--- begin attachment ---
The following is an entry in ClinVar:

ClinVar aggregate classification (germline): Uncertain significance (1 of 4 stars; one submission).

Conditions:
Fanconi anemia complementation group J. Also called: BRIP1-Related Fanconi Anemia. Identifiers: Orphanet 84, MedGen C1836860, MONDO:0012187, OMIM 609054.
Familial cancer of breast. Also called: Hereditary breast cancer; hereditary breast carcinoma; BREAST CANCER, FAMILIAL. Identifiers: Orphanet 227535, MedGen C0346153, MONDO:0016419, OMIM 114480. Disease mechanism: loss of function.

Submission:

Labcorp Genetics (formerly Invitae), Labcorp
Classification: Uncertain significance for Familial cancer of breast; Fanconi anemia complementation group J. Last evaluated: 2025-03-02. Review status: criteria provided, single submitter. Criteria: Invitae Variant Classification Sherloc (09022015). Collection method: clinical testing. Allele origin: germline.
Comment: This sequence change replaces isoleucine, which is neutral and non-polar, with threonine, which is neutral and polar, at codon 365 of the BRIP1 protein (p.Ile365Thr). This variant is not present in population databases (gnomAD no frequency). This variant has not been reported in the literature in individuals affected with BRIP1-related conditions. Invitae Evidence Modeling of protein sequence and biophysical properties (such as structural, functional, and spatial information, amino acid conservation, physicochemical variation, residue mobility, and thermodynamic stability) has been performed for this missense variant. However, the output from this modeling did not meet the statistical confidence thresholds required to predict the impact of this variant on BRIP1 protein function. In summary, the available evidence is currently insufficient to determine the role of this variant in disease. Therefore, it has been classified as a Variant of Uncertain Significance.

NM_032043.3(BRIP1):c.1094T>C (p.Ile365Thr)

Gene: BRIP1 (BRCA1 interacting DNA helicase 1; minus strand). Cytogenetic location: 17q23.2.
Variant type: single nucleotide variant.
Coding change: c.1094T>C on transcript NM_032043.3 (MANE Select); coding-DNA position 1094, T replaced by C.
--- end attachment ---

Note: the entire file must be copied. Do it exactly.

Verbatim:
The following is an entry in ClinVar:

ClinVar aggregate classification (germline): Uncertain significance (1 of 4 stars; one submission).

Conditions:
Fanconi anemia complementation group J. Also called: BRIP1-Related Fanconi Anemia. Identifiers: Orphanet 84, MedGen C1836860, MONDO:0012187, OMIM 609054.
Familial cancer of breast. Also called: Hereditary breast cancer; hereditary breast carcinoma; BREAST CANCER, FAMILIAL. Identifiers: Orphanet 227535, MedGen C0346153, MONDO:0016419, OMIM 114480. Disease mechanism: loss of function.

Submission:

Labcorp Genetics (formerly Invitae), Labcorp
Classification: Uncertain significance for Familial cancer of breast; Fanconi anemia complementation group J. Last evaluated: 2025-03-02. Review status: criteria provided, single submitter. Criteria: Invitae Variant Classification Sherloc (09022015). Collection method: clinical testing. Allele origin: germline.
Comment: This sequence change replaces isoleucine, which is neutral and non-polar, with threonine, which is neutral and polar, at codon 365 of the BRIP1 protein (p.Ile365Thr). This variant is not present in population databases (gnomAD no frequency). This variant has not been reported in the literature in individuals affected with BRIP1-related conditions. Invitae Evidence Modeling of protein sequence and biophysical properties (such as structural, functional, and spatial information, amino acid conservation, physicochemical variation, residue mobility, and thermodynamic stability) has been performed for this missense variant. However, the output from this modeling did not meet the statistical confidence thresholds required to predict the impact of this variant on BRIP1 protein function. In summary, the available evidence is currently insufficient to determine the role of this variant in disease. Therefore, it has been classified as a Variant of Uncertain Significance.

NM_032043.3(BRIP1):c.1094T>C (p.Ile365Thr)

Gene: BRIP1 (BRCA1 interacting DNA helicase 1; minus strand). Cytogenetic location: 17q23.2.
Variant type: single nucleotide variant.
Coding change: c.1094T>C on transcript NM_032043.3 (MANE Select); coding-DNA position 1094, T replaced by C.